12) The Methodist school arose in apposition to the Dogmatic school and the Empirical school during the beginning of the Christian Era with Themison of Laodicea and Thessalus of Tralles. The Methodists were sceptical, but less radical than the Empiricists, and permitted the formation of general principles based upon the observation of individual cases (Drabkin, xvi).

13) Drabkin, I. E., Introduction to Caelius Aurelianus, On Acute Diseases and On Chronic Diseases, Ed. and Trans. I. E. Drabkin (Chicago: U Chicago P, 1950), xi.

14) Ibid., xii.

15) On Acute Diseases, 2.1.1.

16) Ibid., 2.1.3.

17) Ibid., 2.1.4.

18) Ibid., 2.1.6-7.

19) Ibid., 2.1.8.

20) Ibid.

21) Ibid., 2.2.10.

22) Ibid.

23) Ibid., 2.2.11.

24) Ibid., 2.3.14.

25) Ibid., 2.3.16.

26) Ibid., 2.3.19.

27) Ibid., 2.6.27.

28) Ibid., 2.6.29.

29) Boethius, Tractates, Tractates, The Consolation of Philosophy, Trans. H. F. Stewart, E. K. Rand, and S. J. Tester, Loeb Classical Library (Cambridge: Harvard University Press, 1973). All translations are from this edition. 1m1.1-2.: í░Verses I made once glowing with content;/Tearful, alas, sad songs must I begin.í▒

30) 1m1.21-22: í░Ah why, my friends, why did you boast so often my happiness?/How faltering even the step of one now fallen.í▒

31) Schmid, 371.

32) 1p1.28-32: í░Who let these theatrical tarts in with this sick man? Not only have they no cures for his pain, but with their sweet poison they make it worse.í▒

33) 1p2.1-2: í░ButíŽnow is the time for cure rather than complaint.í▒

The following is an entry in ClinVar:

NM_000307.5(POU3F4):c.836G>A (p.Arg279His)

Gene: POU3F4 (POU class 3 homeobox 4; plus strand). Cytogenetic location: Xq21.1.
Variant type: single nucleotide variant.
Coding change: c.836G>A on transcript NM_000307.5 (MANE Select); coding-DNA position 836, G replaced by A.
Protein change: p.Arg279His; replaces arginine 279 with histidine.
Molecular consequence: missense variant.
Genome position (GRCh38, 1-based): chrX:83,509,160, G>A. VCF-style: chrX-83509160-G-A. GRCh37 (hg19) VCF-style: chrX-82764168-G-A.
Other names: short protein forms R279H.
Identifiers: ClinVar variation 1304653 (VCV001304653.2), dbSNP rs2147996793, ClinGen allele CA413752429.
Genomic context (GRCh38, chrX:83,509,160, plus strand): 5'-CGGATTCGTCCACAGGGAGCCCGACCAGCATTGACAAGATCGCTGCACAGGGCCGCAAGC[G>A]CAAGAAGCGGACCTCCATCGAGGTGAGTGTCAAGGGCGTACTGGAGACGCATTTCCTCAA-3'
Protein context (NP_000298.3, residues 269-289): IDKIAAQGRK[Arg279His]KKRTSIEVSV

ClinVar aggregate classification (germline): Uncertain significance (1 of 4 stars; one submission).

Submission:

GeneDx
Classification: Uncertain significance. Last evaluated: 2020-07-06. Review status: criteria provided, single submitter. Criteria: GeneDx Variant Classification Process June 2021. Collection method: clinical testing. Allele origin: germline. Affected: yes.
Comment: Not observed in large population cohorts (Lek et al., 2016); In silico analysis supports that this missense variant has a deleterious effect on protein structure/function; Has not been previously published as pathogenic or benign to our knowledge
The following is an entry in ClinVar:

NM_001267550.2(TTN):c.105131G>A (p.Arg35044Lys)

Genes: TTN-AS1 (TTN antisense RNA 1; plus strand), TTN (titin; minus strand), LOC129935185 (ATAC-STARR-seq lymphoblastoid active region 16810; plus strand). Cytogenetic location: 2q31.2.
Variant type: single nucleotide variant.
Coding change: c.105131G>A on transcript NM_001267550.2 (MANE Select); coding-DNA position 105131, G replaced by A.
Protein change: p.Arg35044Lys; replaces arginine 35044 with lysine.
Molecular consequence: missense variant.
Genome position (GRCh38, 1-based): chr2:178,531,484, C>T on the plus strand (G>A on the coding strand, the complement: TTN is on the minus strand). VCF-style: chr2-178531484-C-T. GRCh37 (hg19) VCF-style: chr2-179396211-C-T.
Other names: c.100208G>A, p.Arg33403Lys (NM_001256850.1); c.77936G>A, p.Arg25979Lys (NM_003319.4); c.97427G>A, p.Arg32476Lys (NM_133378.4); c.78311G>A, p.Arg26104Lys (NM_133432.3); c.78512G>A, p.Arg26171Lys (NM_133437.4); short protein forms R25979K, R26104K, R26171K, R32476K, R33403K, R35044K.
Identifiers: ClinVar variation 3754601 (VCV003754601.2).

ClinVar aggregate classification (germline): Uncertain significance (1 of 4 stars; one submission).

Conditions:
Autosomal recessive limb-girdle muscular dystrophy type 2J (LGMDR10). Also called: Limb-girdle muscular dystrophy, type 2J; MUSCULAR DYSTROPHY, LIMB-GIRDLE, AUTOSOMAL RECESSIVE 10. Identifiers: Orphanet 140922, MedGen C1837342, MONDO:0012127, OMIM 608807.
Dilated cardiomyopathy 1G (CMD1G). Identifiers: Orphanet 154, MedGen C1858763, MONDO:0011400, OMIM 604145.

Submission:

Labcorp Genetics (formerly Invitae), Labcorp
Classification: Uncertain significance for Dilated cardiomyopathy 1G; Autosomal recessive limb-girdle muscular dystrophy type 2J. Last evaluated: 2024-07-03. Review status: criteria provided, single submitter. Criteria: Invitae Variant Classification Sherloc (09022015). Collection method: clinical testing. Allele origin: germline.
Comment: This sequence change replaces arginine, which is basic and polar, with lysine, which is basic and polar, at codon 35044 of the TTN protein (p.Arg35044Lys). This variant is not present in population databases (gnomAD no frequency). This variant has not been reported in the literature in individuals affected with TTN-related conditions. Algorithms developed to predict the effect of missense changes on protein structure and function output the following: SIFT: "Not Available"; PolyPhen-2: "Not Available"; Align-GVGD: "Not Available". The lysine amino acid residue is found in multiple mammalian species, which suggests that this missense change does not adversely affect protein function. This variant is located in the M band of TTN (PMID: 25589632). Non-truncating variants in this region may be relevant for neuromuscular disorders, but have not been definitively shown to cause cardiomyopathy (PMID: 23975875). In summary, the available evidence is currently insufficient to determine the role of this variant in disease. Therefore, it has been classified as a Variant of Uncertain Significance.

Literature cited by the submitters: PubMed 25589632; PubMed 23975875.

34) 1p2.11-16: í░He is in no real danger, but suffers only from lethargy, a sickness common to deluded minds. He has for a little forgotten his real self. He will soon recoverí¬he did, after all, know me beforeí¬and to make this possible for him, let me for a little clear his eyes of the mist of mortal affairs that clouds them.í▒

35) Means, Michael, The Consolatio Genre in Medieval English Literature (Gainesville: U Florida P, 1972), 25.

36) Ibid., 26.

37) 2p1.21-25: í░Adsit igitur Rhetoricae suadela dulcedinis quae tum tantum recto calle procedit, cum nostra instituta non deserit cumque hac Musica laris nostri vernacula nunc leviores nunc graviores modos succinat.í▒

38) 2p1.28-30: í░You imagine that fortuneí»s attitude toward you has changed; you are wrong. Such was always her way, such is her nature.í▒

39) 2m1: í░So with imperious hand she turns the wheel of change/This way and that like the ebb and flow of the tide,/And pitiless tramples down those once dread kings,/Raising the lowly face of the conquered--/Only to mock him in his turn;/Careless she neither hears nor heeds the cries/Of miserable men: she laughs/At the groans that she herself has mercilessly caused./So she sports, so she proves her power,/Showing a mighty marvel to her subjects, when/The self-same hour sees a man first successful, then cast down.í▒

40) 2p4.2-6: í░íŽnor can I deny that I did enjoy, however briefly, great prosperity. But it is just that which most torments me, for in all the adversities of fortune, the most unhappy kind of misfortune is to have known happiness.í▒

41) 2p5.1-2: í░But since you are now well warmed by the poultices of my arguments, I think it is now time to use rather stronger medicines.í▒

42) 3p1.13-14: í░Those remedies that are left now are like those that sting on the tongue, but sweeten once taken within.í▒

43) 1m9.22-28: í░Grant, Father, my mind to rise to your majestic seat,/Grant me to wander by the source of good, grant light to see,/To fix the clear sight of my mind on you./Disperse the clouding heaviness of this earthly mass/And flash forth in your brightness. For to the blessed,yo/Are clear serenity, and quiet rest: to see you is their goal,/And you, alone and same,/Are their beginning, driver, leader pathway, end.í▒